Category: great scenes
A hand-picked collection of the movie and TV moments that every copywriter simply must see.
Good Night And Good Luck: the Wires and Lights scene
David Strathairn delivers an eerily good rendition of Edward R. Murrow's irony-laden 1958 speech to the Radio and Television News Directors Association.
The Story of Us: The Agent’s Advice Scene
Paul Reiser delivers a sermon to Bruce Willis, The First Commandment in the gospel of the attention economy.
The Meaning Of Life: the French Waiter scene
Eric Idle's Gaston takes us on a shaggy-dog journey to demonstrate his personal philosophy.
THX 1138: the final scene
Spoiler Alert: Robert Duvall's THX-1138 character escapes the dystopian future in one of the most ingenious, albeit anticlimactic feature film endings ever.
Mad Men: the Young People Don’t Know Anything scene
Don Draper simultaneously dismisses the nascent worship of youth culture and delivers the all-time greatest piece of advice to all clients, everywhere.
They Live: the Sunglasses scene
Roddy "Highpants" Piper finally gets round to the inciting moment of They Live and discovers the world is somewhat different than it appears.
The Holiday: the Big Bucks scene
Cameron Diaz delivers some highly arbitrary feedback to her live-in movie trailer production team, setting a very bad example for wannabe clients.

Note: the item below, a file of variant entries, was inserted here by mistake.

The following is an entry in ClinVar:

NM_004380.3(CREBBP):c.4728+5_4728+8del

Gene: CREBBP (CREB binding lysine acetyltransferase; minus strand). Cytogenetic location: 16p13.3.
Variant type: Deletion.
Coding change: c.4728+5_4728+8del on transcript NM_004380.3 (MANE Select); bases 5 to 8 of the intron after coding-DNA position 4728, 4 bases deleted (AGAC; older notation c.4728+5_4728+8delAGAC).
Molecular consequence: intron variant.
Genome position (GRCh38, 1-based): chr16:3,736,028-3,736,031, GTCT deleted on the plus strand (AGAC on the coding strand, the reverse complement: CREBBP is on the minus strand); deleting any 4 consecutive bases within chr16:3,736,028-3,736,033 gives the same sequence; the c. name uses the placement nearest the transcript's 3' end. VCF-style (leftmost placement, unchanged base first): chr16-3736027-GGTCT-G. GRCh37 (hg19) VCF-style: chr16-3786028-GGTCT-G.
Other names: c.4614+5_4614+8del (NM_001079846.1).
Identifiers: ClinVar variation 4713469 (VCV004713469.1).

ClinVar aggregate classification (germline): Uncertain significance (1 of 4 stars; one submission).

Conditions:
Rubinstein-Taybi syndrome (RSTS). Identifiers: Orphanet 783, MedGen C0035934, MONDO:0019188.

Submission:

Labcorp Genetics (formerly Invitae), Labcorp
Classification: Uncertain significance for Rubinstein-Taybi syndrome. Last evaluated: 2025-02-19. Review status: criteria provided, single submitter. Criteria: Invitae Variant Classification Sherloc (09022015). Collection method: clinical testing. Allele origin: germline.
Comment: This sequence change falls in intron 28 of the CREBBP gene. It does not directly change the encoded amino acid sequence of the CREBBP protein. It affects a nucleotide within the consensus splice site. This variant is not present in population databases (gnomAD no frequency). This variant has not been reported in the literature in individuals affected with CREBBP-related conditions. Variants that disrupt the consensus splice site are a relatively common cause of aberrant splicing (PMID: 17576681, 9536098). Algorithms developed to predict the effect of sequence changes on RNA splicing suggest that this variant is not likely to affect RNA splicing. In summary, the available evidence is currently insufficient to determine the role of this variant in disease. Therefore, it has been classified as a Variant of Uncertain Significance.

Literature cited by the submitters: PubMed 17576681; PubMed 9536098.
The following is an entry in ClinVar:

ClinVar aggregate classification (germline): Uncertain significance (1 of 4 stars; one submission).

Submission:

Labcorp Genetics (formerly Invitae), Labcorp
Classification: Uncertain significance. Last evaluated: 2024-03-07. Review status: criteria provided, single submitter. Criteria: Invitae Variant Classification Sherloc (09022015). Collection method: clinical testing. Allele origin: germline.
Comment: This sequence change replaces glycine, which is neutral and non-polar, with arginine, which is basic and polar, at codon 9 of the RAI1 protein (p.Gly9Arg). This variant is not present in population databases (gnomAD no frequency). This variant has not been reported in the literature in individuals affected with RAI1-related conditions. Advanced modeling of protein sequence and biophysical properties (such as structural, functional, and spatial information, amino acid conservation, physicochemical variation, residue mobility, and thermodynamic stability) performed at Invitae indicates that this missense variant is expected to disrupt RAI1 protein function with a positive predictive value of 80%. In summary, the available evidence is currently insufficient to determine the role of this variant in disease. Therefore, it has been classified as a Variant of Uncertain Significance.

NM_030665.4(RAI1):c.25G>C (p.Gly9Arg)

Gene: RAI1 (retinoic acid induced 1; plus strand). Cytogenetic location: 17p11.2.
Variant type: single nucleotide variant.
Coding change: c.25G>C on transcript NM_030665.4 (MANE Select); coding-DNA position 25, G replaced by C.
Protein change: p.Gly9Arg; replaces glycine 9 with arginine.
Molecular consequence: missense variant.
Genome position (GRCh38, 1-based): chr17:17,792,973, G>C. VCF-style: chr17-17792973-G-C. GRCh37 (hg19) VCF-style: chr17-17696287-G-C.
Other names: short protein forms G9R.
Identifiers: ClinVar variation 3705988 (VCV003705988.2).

Fight Club: the Purpose & Place scene
Brad Pitt gives the members of Fight Club a pep talk; outing the source of their discontent, and alerting the audience that they are in a dream.
Wayne’s World: the Noah’s Arcade pitch scene
Rob Lowe manipulates a client to believe he has just come up with a brilliant idea, which just so happens to be exactly what the agency was pitching.
Strange Days: the exposition scene
Ralph Fiennes' Lenny Nero profiles customer Keith; facilitates some plot exposition; then delivers a good, old fashioned product demonstration.
The Matrix: the Red Pill/Blue Pill scene
Keanu Reeves’ Neo character is offered the chance to either go back to living in a dream world, or discover the brutal reality of his existence.
Catch 22: the Major Major scene
Chaplain Tappmann (Anthony Perkins) swings by Major Major's (Bob Newhart) office for a first-hand experience of management in absentia.